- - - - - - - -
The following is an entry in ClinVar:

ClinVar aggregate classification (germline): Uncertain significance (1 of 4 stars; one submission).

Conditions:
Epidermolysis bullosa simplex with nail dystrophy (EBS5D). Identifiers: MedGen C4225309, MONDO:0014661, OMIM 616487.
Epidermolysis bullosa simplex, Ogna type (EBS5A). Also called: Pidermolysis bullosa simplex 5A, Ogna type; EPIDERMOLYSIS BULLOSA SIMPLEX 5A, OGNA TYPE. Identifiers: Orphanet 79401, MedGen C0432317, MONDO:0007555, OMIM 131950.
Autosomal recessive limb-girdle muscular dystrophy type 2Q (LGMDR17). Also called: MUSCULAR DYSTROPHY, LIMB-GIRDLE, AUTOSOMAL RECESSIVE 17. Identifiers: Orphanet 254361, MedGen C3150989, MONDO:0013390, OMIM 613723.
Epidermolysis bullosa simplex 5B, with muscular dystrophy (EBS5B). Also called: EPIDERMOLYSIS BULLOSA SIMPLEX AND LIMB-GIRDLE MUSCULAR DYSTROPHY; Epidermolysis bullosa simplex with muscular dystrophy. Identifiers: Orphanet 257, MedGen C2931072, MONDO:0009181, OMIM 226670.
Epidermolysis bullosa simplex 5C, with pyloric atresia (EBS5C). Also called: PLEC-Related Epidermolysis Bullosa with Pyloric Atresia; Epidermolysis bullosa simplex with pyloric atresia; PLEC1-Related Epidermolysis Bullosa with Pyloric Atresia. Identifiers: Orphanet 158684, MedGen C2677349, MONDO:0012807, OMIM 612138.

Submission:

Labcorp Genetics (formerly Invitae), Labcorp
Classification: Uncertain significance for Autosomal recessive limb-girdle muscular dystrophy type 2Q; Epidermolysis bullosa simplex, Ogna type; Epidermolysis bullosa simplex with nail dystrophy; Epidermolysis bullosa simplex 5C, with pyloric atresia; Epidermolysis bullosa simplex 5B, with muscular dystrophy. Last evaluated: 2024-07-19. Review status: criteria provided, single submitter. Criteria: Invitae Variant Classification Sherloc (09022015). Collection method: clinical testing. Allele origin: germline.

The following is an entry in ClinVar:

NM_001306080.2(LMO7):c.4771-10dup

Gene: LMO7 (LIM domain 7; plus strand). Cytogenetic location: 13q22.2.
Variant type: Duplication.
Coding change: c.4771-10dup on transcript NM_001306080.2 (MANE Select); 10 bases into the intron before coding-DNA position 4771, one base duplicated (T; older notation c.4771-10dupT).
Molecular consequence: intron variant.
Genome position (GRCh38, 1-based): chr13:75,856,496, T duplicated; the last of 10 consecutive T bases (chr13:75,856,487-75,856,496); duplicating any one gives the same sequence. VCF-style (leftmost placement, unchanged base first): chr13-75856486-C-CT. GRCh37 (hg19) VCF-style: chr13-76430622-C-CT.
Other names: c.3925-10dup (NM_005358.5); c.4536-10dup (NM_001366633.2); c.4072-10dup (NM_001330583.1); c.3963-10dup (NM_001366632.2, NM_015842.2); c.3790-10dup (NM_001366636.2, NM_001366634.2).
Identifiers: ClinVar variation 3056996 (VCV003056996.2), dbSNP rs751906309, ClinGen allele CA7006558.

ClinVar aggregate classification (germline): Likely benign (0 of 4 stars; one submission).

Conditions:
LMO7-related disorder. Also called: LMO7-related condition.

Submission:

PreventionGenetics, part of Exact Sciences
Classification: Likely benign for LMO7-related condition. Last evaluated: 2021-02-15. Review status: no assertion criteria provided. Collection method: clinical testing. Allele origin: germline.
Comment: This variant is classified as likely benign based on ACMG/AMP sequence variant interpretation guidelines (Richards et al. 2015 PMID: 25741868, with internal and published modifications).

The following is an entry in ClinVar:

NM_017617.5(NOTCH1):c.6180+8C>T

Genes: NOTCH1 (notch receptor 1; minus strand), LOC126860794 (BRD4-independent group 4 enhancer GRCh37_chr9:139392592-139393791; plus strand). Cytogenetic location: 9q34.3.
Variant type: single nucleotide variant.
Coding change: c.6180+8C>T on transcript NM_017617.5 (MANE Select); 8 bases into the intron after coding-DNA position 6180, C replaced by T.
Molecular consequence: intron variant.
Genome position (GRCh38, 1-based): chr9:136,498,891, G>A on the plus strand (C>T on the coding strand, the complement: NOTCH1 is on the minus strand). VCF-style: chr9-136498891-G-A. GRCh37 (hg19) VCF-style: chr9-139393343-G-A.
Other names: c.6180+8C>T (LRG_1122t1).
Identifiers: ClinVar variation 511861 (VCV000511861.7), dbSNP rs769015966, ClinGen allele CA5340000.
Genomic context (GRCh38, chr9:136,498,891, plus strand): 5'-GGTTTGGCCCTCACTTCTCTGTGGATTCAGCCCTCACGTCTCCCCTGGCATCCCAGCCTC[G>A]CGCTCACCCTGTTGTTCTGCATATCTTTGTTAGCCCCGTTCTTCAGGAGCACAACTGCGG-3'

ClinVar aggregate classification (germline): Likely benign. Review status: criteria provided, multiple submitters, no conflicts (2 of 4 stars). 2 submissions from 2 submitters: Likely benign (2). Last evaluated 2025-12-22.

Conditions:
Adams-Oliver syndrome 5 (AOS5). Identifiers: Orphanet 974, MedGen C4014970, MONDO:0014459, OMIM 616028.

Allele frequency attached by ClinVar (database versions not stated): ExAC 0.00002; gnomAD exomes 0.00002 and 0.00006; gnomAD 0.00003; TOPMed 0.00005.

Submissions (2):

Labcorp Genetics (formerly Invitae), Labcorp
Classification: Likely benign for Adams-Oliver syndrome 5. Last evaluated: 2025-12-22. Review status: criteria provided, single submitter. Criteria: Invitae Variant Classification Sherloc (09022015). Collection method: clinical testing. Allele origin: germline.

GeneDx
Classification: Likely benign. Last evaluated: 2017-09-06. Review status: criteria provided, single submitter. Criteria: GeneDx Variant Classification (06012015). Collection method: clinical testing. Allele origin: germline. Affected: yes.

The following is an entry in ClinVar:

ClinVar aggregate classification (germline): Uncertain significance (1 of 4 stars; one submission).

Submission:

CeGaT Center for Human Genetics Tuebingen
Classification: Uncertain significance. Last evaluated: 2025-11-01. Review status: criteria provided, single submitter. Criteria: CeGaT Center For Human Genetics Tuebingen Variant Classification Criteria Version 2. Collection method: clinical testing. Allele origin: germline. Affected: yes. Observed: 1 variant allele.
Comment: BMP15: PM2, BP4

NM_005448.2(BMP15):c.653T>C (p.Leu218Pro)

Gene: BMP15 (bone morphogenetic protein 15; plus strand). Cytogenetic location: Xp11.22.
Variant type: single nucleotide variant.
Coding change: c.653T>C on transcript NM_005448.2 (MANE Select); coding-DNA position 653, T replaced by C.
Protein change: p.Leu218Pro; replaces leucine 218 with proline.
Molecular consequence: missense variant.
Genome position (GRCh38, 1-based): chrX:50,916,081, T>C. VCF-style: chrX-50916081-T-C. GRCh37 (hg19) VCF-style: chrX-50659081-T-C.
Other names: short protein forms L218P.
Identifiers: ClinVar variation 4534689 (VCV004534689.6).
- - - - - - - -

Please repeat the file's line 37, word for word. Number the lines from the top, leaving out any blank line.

Genomic context (GRCh38, chr9:136,498,891, plus strand): 5'-GGTTTGGCCCTCACTTCTCTGTGGATTCAGCCCTCACGTCTCCCCTGGCATCCCAGCCTC[G>A]CGCTCACCCTGTTGTTCTGCATATCTTTGTTAGCCCCGTTCTTCAGGAGCACAACTGCGG-3'